Upload
T. wrote:

I got a lathe for Christmas. A JET mini. Fun, but a black hole for time. My shop smells like wet maple. Every surface in my shop is covered in wet maple. I have my turning tools laying on the table saw, which hasn't been turned on since Christmas. My workbench is covered with various bits of wet maple in various stages of being cut up or split.
(My neighbor pruned her maple tree. My practice stock is a couple hundred bf of maple in sizes ranging from 1" to 6" in diameter. More of the latter, of course. Not sure what I'll do with the really small stuff. Maybe have a nice bonfire at Beltane.)

I made one out of a 5x5 piece of red oak dunnage. It's whatever circle you can reduce a 5" square to, and pretty damn solid.
I have several different ones now, and beat the hell out of them with abandon. I can always make more. :)
--
Michael McIntyre ---- Silvan < snipped-for-privacy@users.sourceforge.net>
Linux fanatic, and certified Geek; registered Linux user #243621
  Click to see the full signature.
Add pictures here
<% if( /^image/.test(type) ){ %>
<% } %>
<%-name%>
Add image file
Upload
[...]

What a most unusual tree! Most trees that *I* know have more thin than thick branches...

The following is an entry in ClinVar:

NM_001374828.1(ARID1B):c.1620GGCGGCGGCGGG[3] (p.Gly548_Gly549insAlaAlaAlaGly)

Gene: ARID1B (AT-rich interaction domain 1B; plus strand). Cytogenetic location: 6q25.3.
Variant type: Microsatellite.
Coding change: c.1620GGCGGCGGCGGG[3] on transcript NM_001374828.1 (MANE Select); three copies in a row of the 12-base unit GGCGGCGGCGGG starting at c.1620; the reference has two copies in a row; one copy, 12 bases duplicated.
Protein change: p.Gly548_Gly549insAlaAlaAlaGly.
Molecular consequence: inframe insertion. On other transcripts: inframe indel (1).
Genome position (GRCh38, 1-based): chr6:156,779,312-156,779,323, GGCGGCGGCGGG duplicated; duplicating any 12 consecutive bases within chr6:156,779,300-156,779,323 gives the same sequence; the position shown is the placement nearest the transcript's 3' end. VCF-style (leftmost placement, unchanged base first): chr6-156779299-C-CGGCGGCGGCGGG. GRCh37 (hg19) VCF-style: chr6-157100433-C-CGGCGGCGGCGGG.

--
Dr. Juergen Hannappel http://lisa2.physik.uni-bonn.de/~hannappe
mailto: snipped-for-privacy@physik.uni-bonn.de Phone: +49 228 73 2447 FAX ... 7869
  Click to see the full signature.
Add pictures here
<% if( /^image/.test(type) ){ %>
<% } %>
<%-name%>
Add image file
Upload
What can you do with a lathe?
1. Cover yourself with wood chips 2. Make ugly candlesticks for everyone you've ever known 3. Make enough small bowls to serve peanuts to those poor people who have your candlesticks 4. Bend over for hours at that very awkward angle that kills your back - worse than making a bed 5. Get a lot of practice sharpening things that have strange shapes
Add pictures here
<% if( /^image/.test(type) ){ %>
<% } %>
<%-name%>
Add image file
Upload
Cape Cod Bob wrote:

Maybe different with a lathe designed to sit on the floor... I have my JET mini on a stand made from two endtables stacked on top of each other and nailed together. It's a great height.

You can say that again. Sharpening these things is a large part of the battle.